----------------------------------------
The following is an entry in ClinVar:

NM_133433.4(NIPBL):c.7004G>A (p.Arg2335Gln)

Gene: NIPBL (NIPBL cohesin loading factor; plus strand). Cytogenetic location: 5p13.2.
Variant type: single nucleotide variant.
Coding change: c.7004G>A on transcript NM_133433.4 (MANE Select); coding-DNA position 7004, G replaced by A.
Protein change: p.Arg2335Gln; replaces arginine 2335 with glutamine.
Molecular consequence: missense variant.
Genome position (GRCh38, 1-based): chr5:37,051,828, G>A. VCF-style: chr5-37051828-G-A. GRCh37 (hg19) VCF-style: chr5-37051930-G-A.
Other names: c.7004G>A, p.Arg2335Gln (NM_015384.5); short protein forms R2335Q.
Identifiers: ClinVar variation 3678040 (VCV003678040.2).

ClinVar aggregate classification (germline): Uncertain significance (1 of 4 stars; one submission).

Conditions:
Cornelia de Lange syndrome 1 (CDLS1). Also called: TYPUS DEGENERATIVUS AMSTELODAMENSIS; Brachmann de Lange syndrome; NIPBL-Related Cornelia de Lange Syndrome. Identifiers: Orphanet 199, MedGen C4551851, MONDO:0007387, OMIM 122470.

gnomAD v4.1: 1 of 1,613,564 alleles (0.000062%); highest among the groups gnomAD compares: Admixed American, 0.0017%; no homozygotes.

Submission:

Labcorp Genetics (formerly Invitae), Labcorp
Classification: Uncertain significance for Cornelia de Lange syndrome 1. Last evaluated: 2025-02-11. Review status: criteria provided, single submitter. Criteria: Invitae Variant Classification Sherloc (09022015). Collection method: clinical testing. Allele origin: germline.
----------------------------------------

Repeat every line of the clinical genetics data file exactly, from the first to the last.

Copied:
The following is an entry in ClinVar:

NM_133433.4(NIPBL):c.7004G>A (p.Arg2335Gln)

Gene: NIPBL (NIPBL cohesin loading factor; plus strand). Cytogenetic location: 5p13.2.
Variant type: single nucleotide variant.
Coding change: c.7004G>A on transcript NM_133433.4 (MANE Select); coding-DNA position 7004, G replaced by A.
Protein change: p.Arg2335Gln; replaces arginine 2335 with glutamine.
Molecular consequence: missense variant.
Genome position (GRCh38, 1-based): chr5:37,051,828, G>A. VCF-style: chr5-37051828-G-A. GRCh37 (hg19) VCF-style: chr5-37051930-G-A.
Other names: c.7004G>A, p.Arg2335Gln (NM_015384.5); short protein forms R2335Q.
Identifiers: ClinVar variation 3678040 (VCV003678040.2).

ClinVar aggregate classification (germline): Uncertain significance (1 of 4 stars; one submission).

Conditions:
Cornelia de Lange syndrome 1 (CDLS1). Also called: TYPUS DEGENERATIVUS AMSTELODAMENSIS; Brachmann de Lange syndrome; NIPBL-Related Cornelia de Lange Syndrome. Identifiers: Orphanet 199, MedGen C4551851, MONDO:0007387, OMIM 122470.

gnomAD v4.1: 1 of 1,613,564 alleles (0.000062%); highest among the groups gnomAD compares: Admixed American, 0.0017%; no homozygotes.

Submission:

Labcorp Genetics (formerly Invitae), Labcorp
Classification: Uncertain significance for Cornelia de Lange syndrome 1. Last evaluated: 2025-02-11. Review status: criteria provided, single submitter. Criteria: Invitae Variant Classification Sherloc (09022015). Collection method: clinical testing. Allele origin: germline.